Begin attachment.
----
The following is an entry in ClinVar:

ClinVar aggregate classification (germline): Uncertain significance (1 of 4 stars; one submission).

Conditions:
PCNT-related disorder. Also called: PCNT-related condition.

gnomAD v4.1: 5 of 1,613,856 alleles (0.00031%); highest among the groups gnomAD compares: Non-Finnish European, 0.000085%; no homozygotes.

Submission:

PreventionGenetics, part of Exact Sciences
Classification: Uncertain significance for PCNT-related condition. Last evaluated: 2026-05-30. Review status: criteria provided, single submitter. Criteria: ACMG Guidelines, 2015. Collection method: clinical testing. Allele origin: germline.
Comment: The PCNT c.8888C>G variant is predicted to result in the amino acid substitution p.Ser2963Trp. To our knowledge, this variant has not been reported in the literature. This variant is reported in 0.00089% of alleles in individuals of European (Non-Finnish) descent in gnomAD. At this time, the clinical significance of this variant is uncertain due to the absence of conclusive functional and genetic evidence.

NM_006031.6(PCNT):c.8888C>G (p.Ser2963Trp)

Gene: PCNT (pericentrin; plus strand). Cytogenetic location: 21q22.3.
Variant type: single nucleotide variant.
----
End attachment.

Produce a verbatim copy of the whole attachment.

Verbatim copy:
The following is an entry in ClinVar:

ClinVar aggregate classification (germline): Uncertain significance (1 of 4 stars; one submission).

Conditions:
PCNT-related disorder. Also called: PCNT-related condition.

gnomAD v4.1: 5 of 1,613,856 alleles (0.00031%); highest among the groups gnomAD compares: Non-Finnish European, 0.000085%; no homozygotes.

Submission:

PreventionGenetics, part of Exact Sciences
Classification: Uncertain significance for PCNT-related condition. Last evaluated: 2026-05-30. Review status: criteria provided, single submitter. Criteria: ACMG Guidelines, 2015. Collection method: clinical testing. Allele origin: germline.
Comment: The PCNT c.8888C>G variant is predicted to result in the amino acid substitution p.Ser2963Trp. To our knowledge, this variant has not been reported in the literature. This variant is reported in 0.00089% of alleles in individuals of European (Non-Finnish) descent in gnomAD. At this time, the clinical significance of this variant is uncertain due to the absence of conclusive functional and genetic evidence.

NM_006031.6(PCNT):c.8888C>G (p.Ser2963Trp)

Gene: PCNT (pericentrin; plus strand). Cytogenetic location: 21q22.3.
Variant type: single nucleotide variant.